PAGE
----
Indicia of delivery

42      The most obvious form of delivery is the actual physical transfer of the subject matter of the gift from the donor to the donee such that the gift is literally given away: see Ziff, at p. 161.

43      However, in certain circumstances, such as where the item is unwieldy, courts have acknowledged that constructive delivery will suffice. In these cases, the critical questions have been whether or not the donor retained the means of control and whether all that could be done had been done to divest title in favour of the donee: see Ziff, at p. 165.

44      Ultimately, in order for a gift to be valid and enforceable, the donor must have done everything necessary and in his or her power to effect the transfer of the property: Kavanagh v. Lajoie, 2014 ONCA 187, 317 O.A.C. 274, at para. 13.

Gifts by Cheque

45      A gift of cash can be readily effected by delivery to the donee. But a gift of money by cheque can be problematic, due to the nature of a cheque. A cheque is not money. Nor is it a transfer of property. It is a direction by the drawer (the bank’s customer) to the drawer’s bank to pay a sum of money to the payee: Re Bernard (1911), 2 O.W.N. 716 (Div. Ct.), at p. 717. The direction can be revoked by the drawer at any time — for example, by a “stop payment” order, referred to in s. 167 of the BEA as “countermand”. Under s. 167, the bank’s authority to pay the cheque is terminated by countermand or when the bank receives notice of its customer’s death: McLellan v. McLellan (1911), 25 O.L.R. 214 (Div. Ct.), at p. 216; Re Beaumont, [1902] 1 Ch. 889, at p. 894.1

46      For these reasons, a gift by cheque is not complete when the cheque is given to the donee. It is only complete when the cheque has been cashed or has cleared: see Ziff, at p. 166. Thus, in Campbell v. Fenwick, [1934] O.R. 692 (C.A.), a cheque given to the donee three days before the donor’s death and cashed a day before her death was found to be a valid inter vivos gift of the amount of the cheque.

47      In Re Swinburne, above, a case strikingly similar to this one, the Court of Appeal for England and Wales held that the death of the donor ruins a gift inter vivos by way of cheque if the cheque is not deposited before the donor dies. There, the donor had given the defendant a cheque shortly before her death. The bank refused to honour the cheque because of concerns about the validity of the signature. Before anything else could be done, the donor died. On the date the cheque was presented, the donor had insufficient funds in her current account, on which the cheque was drawn, but sufficient money to cover the cheque in her deposit account. In light of evidence given by the bank that it might honour a cheque in such circumstances, the court considered the case as though the whole amount was in the current account.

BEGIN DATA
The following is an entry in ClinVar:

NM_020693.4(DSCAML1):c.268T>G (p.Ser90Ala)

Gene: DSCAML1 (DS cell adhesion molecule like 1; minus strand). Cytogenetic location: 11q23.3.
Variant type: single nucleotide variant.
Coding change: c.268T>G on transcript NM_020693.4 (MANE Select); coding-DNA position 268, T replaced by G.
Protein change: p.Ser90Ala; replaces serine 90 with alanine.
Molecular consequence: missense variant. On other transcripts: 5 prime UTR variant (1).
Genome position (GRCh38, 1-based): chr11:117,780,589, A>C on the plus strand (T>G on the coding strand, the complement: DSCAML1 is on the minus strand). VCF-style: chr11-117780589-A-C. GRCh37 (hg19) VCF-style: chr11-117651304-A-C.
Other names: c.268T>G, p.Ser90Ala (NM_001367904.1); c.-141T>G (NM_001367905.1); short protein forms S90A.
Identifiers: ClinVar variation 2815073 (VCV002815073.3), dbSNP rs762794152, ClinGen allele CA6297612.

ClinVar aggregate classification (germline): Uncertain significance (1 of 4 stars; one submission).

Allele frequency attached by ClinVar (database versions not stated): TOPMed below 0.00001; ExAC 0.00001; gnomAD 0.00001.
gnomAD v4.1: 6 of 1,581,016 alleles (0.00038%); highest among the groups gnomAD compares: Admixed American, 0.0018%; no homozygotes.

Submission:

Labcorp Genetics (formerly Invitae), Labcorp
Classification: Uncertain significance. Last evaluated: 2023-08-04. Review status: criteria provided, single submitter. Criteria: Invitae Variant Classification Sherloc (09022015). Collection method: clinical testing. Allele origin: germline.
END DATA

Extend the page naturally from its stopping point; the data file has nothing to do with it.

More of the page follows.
48      Nonetheless, the court held that a gift inter vivos was not made out. In reaching this conclusion, Warrington L.J. wrote, at p. 44:

[I]n order to make an effectual gift inter vivos there must be an actual transfer of the subject of the gift or of the indicia of title thereto. A cheque is not money. It is not the indicia of title to money. A cheque is nothing more than an order directed to the person who has the custody of the money of the [donor] requiring him to pay so much to the person in whose favour the cheque is drawn.

49      Similarly, in Re Bernard, above, the deceased had written a cheque for $1,000 payable to her sister and put it in her “cash box” with a note that her sister should present the cheque one month after her death. She gave the key to the box to her niece, with instructions to give it to her solicitor after her death. The box was duly opened after her death and the cheque was discovered. Chief Justice Mulock held that the donee could not enforce her claim, stating, at p. 717: